NASA’s Fermi Telescope Sees Most Extreme Gamma-Ray Blast Yet
“We were waiting for this one,” said
Gamma-ray bursts are the universe’s most luminous explosions. Astronomers believe most occur when exotic massive stars run out of nuclear fuel. As a star’s core collapses into a black hole, jets of material — powered by processes not yet fully understood — blast outward at nearly the speed of light. The jets bore all the way through the collapsing star and continue into space, where they interact with gas previously shed by the star and generate bright afterglows that fade with time.
This explosion, designated GRB 080916C, occurred at
Nearly 32 hours after the blast,
“Already, this was an exciting burst,” said
With the distance in hand, Fermi team members showed that the blast exceeded the power of approximately 9,000 ordinary supernovae, if the energy was emitted equally in all directions. This is a standard way for astronomers to compare events even though gamma-ray bursts emit most of their energy in tight jets.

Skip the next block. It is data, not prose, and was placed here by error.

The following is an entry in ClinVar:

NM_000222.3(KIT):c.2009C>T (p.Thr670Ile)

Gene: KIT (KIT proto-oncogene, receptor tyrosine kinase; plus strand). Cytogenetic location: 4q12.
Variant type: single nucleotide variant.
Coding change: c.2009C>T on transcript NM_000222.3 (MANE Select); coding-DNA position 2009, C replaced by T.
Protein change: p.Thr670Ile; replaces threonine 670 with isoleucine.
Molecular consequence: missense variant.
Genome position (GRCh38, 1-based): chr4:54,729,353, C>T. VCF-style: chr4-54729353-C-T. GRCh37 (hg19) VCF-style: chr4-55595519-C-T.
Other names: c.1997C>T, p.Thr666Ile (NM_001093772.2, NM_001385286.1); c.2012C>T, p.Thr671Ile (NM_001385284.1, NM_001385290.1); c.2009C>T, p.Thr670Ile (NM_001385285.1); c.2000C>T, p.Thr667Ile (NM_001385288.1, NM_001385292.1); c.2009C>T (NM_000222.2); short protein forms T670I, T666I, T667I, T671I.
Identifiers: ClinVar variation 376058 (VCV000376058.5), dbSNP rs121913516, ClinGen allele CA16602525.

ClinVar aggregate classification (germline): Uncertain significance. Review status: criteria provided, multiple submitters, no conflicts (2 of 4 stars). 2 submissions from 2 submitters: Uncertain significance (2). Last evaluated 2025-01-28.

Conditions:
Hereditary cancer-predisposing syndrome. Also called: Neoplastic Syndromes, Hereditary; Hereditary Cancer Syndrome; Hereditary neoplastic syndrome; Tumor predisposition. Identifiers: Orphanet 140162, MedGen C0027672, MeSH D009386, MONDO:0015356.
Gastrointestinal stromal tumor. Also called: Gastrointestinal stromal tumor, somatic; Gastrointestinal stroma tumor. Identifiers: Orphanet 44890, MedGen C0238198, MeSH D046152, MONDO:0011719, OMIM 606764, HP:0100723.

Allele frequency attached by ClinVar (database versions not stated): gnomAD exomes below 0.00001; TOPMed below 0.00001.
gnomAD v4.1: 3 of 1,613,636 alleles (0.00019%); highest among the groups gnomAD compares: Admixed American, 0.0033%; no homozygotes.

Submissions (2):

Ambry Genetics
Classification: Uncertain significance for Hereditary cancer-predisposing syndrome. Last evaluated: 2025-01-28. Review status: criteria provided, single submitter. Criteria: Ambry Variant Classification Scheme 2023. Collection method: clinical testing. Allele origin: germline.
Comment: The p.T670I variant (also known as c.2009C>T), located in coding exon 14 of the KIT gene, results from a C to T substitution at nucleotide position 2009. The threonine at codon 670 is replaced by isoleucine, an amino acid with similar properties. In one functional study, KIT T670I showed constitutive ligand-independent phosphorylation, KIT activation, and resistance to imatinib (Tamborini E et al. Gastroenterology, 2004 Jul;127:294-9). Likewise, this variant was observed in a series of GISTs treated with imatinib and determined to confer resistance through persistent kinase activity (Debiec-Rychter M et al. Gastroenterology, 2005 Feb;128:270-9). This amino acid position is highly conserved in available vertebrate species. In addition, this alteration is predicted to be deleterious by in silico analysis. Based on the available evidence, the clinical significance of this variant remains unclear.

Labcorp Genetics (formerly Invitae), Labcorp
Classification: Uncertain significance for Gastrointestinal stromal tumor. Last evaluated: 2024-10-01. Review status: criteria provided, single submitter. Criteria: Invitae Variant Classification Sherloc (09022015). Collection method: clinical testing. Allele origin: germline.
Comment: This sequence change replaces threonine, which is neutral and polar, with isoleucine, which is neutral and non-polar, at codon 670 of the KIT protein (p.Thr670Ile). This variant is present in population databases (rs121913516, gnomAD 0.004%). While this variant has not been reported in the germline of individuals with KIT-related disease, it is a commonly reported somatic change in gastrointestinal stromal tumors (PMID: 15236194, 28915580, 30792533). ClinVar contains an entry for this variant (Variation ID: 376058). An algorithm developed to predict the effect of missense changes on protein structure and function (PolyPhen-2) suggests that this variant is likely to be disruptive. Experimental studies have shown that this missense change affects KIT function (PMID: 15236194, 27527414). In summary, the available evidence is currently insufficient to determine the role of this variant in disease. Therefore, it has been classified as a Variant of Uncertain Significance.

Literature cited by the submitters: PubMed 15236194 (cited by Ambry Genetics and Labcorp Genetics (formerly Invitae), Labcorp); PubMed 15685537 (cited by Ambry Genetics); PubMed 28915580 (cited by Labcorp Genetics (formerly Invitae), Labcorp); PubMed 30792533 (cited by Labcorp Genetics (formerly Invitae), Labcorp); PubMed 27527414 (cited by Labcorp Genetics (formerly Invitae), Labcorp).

Coupled with the Fermi measurements, the distance also helps astronomers determine the slowest speeds possible for material emitting the prompt gamma rays. Within the jet of this burst, gas bullets must have moved at 99.9999 percent the speed of light. This burst’s tremendous power and speed make it the most extreme recorded to date.
One curious aspect of the burst is a five-second delay separating the highest-energy emissions from the lowest. Such a time lag has been seen clearly in only one earlier burst.
“It may mean that the highest-energy emissions are coming from different parts of the jet or created through a different mechanism,” Michelson said.
The team’s results appear today in the online edition of the journal Science.
NASA’s Fermi Gamma-ray Space Telescope is an astrophysics and particle physics partnership mission, developed in collaboration with the U.S. Department of Energy and important contributions from academic institutions and partners in
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